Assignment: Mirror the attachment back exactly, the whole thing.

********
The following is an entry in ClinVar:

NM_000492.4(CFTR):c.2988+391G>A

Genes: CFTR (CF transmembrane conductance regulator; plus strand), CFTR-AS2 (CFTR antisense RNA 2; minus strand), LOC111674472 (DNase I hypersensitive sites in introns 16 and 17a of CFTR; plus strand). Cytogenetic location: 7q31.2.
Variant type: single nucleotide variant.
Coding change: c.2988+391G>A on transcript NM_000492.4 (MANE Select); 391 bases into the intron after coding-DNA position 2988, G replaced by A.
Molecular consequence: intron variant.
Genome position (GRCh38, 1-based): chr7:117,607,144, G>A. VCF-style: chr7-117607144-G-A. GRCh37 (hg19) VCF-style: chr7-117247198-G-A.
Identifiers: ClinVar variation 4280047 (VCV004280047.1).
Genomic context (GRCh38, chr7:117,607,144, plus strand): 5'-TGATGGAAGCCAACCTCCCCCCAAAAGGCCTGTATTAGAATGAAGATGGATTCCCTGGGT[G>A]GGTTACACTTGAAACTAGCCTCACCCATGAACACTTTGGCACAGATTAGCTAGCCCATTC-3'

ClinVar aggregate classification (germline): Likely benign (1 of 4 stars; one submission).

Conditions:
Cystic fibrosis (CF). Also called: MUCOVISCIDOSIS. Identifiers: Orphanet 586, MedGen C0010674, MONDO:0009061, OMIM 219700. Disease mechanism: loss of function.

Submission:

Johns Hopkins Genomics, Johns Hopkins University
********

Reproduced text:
The following is an entry in ClinVar:

NM_000492.4(CFTR):c.2988+391G>A

Genes: CFTR (CF transmembrane conductance regulator; plus strand), CFTR-AS2 (CFTR antisense RNA 2; minus strand), LOC111674472 (DNase I hypersensitive sites in introns 16 and 17a of CFTR; plus strand). Cytogenetic location: 7q31.2.
Variant type: single nucleotide variant.
Coding change: c.2988+391G>A on transcript NM_000492.4 (MANE Select); 391 bases into the intron after coding-DNA position 2988, G replaced by A.
Molecular consequence: intron variant.
Genome position (GRCh38, 1-based): chr7:117,607,144, G>A. VCF-style: chr7-117607144-G-A. GRCh37 (hg19) VCF-style: chr7-117247198-G-A.
Identifiers: ClinVar variation 4280047 (VCV004280047.1).
Genomic context (GRCh38, chr7:117,607,144, plus strand): 5'-TGATGGAAGCCAACCTCCCCCCAAAAGGCCTGTATTAGAATGAAGATGGATTCCCTGGGT[G>A]GGTTACACTTGAAACTAGCCTCACCCATGAACACTTTGGCACAGATTAGCTAGCCCATTC-3'

ClinVar aggregate classification (germline): Likely benign (1 of 4 stars; one submission).

Conditions:
Cystic fibrosis (CF). Also called: MUCOVISCIDOSIS. Identifiers: Orphanet 586, MedGen C0010674, MONDO:0009061, OMIM 219700. Disease mechanism: loss of function.

Submission:

Johns Hopkins Genomics, Johns Hopkins University